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For the week of Sept. 1, 1999 through Sept. 7, 1999

Basolo says he will leave Hailey council

Will complete current term

Express Staff Writer

After serving on the Hailey Planning and Zoning Commission for two years and the Hailey City Council for two years—terms marked by his dissenting voice, which often left him the odd man out—Councilman Scott Basolo announced last week he will not seek reelection this November.

In a letter addressed to Mayor Brad Siemer and the citizens of Hailey, Basolo emphasized that he is not resigning from his current position and that he plans to complete his term of office, which ends Jan. 1.

"I am making this decision for personal reasons," Basolo wrote in a one-page letter. "In my life the priorities which I seek to serve are in order, God, my family and my job which supports my family. I have found the current position of councilman is conflicting with these goals."

Basolo, 38, a structural engineering consultant, has distinguished himself in office—and possibly earned the enmity of Siemer and others—by breaking ranks with the Hailey City Council on such issues as land management and the city budget.

On Aug. 9, Basolo was the only council member to opposed Siemer’s budget for fiscal year 1999-2000. The budget eliminated the $55,000-per-year city administrator position and created a new $44,000-per-year facilities and maintenance director position to take its place.

Basolo said he agreed with everything in the budget, except for the creation of the new position, which he said could "jeopardize the function of the city administration core."

Basolo also said it would be difficult to find someone with the expertise needed to fill the multifaceted position.

On July 28, less than two weeks before voting on the Hailey budget, Basolo appeared before the Bellevue City Council to encourage Bellevue’s opposition to Siemer’s and the Hailey City Council’s plan to annex and rezone 152 acres of land between the two cities.

Basolo managed to rally enough opposition to cause the Blaine County Planning and Zoning Commission to reject the proposed annexation and rezoning.

For almost a year, Basolo has been deeply involved in an evolving transfer of a development rights (TDR) bill in the state legislature. The measure would allow local governments to establish programs through which the owners of agricultural land could sell development rights of their property to builders in other areas, rather than subdivide and build themselves.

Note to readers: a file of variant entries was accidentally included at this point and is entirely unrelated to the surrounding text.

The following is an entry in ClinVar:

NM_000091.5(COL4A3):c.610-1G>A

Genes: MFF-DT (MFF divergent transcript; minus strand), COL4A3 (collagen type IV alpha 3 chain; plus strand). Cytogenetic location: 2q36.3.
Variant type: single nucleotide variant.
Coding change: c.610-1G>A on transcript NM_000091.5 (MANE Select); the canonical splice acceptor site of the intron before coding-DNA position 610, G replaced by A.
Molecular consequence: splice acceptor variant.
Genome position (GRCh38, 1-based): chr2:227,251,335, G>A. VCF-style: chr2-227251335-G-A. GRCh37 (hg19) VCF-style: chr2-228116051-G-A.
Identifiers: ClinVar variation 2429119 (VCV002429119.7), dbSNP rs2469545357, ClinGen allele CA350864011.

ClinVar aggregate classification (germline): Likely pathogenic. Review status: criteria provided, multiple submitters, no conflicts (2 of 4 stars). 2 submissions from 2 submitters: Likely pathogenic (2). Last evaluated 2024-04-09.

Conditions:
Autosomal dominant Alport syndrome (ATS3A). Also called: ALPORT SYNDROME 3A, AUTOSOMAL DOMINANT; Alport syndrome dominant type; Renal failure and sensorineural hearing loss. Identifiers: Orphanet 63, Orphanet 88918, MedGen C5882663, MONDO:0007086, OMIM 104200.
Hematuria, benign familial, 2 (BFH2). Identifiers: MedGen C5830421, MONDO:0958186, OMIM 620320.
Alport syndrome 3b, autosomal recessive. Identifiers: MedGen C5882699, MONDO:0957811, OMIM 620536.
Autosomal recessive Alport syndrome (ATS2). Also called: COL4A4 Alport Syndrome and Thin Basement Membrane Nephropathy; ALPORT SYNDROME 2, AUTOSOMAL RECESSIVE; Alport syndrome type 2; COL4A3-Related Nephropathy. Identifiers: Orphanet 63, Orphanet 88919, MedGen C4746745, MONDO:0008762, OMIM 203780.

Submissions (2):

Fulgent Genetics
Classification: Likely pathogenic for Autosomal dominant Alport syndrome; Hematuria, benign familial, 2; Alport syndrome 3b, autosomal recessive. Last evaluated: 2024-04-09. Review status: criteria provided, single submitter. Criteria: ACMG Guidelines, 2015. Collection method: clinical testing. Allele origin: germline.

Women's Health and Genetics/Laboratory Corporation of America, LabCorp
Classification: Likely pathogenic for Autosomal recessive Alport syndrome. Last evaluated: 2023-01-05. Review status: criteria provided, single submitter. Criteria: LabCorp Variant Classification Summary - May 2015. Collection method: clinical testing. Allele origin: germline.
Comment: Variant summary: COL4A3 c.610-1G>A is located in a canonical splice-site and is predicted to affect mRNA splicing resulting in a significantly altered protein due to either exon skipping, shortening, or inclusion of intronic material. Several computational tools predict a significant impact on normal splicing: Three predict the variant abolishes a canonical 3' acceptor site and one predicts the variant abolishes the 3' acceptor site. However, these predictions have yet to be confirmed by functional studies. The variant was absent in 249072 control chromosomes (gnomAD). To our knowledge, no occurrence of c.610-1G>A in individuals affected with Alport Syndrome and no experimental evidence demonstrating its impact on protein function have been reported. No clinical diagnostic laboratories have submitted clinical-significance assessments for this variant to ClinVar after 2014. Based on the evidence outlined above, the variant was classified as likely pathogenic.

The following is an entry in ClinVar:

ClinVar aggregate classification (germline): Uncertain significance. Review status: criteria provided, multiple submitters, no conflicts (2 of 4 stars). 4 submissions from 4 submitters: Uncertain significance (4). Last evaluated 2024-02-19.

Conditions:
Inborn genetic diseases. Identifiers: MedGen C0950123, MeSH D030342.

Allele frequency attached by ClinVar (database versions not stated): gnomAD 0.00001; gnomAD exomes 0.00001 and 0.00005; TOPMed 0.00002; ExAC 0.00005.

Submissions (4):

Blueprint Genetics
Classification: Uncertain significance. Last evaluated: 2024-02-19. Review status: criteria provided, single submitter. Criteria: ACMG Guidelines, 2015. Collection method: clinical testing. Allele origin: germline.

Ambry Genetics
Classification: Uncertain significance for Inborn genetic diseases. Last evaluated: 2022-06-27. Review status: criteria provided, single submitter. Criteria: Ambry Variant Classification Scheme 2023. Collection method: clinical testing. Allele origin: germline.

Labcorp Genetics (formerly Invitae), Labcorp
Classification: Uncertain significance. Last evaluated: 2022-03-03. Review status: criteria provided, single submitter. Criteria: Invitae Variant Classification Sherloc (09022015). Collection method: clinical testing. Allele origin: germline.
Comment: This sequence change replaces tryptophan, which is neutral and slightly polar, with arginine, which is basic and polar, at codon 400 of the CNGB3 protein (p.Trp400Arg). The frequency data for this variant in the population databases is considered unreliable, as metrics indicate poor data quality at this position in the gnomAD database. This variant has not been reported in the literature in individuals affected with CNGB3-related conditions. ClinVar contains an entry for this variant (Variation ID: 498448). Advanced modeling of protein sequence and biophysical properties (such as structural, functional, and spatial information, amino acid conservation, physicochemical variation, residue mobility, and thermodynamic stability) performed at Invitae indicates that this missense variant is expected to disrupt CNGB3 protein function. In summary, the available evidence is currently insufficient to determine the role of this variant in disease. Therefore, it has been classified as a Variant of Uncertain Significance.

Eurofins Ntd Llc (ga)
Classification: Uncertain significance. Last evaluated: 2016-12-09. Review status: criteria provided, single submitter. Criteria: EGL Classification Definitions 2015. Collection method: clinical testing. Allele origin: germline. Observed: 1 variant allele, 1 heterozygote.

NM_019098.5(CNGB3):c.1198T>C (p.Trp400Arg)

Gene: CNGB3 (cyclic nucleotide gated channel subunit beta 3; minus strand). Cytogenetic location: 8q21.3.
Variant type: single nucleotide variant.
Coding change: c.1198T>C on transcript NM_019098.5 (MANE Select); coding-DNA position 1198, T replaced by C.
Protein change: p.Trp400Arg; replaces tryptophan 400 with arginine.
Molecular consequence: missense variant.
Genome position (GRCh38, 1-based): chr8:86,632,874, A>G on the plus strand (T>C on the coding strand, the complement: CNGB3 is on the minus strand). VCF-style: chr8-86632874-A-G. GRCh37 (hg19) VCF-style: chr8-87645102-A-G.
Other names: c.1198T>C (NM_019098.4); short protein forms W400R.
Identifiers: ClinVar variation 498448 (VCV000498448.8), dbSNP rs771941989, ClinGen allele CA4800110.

The hoped-for result would be the preservation of farmland and open space, while compensating the landowners who participate in the program.

Basolo has emphasized the importance of preserving the community character as a whole. He says the human characteristics of the south county create the character of the entire Wood River Valley—the warm and friendly attitude that make Hailey, Bellevue and Ketchum such special places to live.

Given the mayor’s response to Basolo’s resignation, it’s not hard to imagine that Basolo could be frustrated with his frequent battles as a public servant.

Basolo said in an interview that Siemer’s response to Basolo’s decision not to seek reelection was, "Too hot in the kitchen for you?"

Basolo said the mayor was only joking, but when asked if it’s true, Basolo said, "There will be a lot of people who think that, I suppose. But it’s not because there has been rejection, or that I’ve been the odd man out. Proof of that will be my continuing involvement."

Siemer could not be reached for comment.

Basolo, who has a two-year-old and a three-year-old boy, said that he spends a great deal of time being a good public steward—so much so that he frequently must put his duties as councilman ahead of his duties toward his family. He finds it to be too great a conflict and one that he must remedy.

"I would spend the same amount of time even without the current issues," Basolo said. "It’s a very demanding job."

After he leaves office, Basolo intends to continue his efforts to implement transfer of development rights legislation at the city and county level.

In particular, his efforts on the citizen’s advisory board for the TDR issue will focus on a section of the TDR bill, which is heavily weighted against cities being able to mandate any kind of TDR system. Basolo hopes to make it easier for cities to mandate.

Also, he said, he will continue to be involved in county-wide impact-fee legislation.

Basolo admits that after he leaves the city council, his involvement will not have the same effect.

It begs the question of whether he’ll ever run for office again.

"Certainly not for a few years," he said, "but I’ll be back."


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Copyright 1999 Express Publishing Inc. All Rights reserved. Reproduction in whole or in part in any form or medium without express written permission of Express Publishing Inc. is prohibited.